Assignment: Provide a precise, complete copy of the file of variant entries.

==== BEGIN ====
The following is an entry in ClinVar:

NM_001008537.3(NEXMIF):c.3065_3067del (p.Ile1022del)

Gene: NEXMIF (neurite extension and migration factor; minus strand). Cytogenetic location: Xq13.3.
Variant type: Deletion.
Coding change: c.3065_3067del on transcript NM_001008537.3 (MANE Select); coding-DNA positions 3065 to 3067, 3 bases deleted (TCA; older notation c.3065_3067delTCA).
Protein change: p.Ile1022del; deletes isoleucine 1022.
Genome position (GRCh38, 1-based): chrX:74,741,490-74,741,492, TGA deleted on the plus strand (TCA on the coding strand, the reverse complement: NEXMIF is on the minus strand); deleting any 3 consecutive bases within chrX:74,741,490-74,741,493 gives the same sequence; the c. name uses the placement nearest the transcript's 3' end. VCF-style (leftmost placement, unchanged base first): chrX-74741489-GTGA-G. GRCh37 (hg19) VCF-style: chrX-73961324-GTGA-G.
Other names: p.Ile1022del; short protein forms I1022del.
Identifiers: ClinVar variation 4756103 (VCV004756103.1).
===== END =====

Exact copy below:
The following is an entry in ClinVar:

NM_001008537.3(NEXMIF):c.3065_3067del (p.Ile1022del)

Gene: NEXMIF (neurite extension and migration factor; minus strand). Cytogenetic location: Xq13.3.
Variant type: Deletion.
Coding change: c.3065_3067del on transcript NM_001008537.3 (MANE Select); coding-DNA positions 3065 to 3067, 3 bases deleted (TCA; older notation c.3065_3067delTCA).
Protein change: p.Ile1022del; deletes isoleucine 1022.
Genome position (GRCh38, 1-based): chrX:74,741,490-74,741,492, TGA deleted on the plus strand (TCA on the coding strand, the reverse complement: NEXMIF is on the minus strand); deleting any 3 consecutive bases within chrX:74,741,490-74,741,493 gives the same sequence; the c. name uses the placement nearest the transcript's 3' end. VCF-style (leftmost placement, unchanged base first): chrX-74741489-GTGA-G. GRCh37 (hg19) VCF-style: chrX-73961324-GTGA-G.
Other names: p.Ile1022del; short protein forms I1022del.
Identifiers: ClinVar variation 4756103 (VCV004756103.1).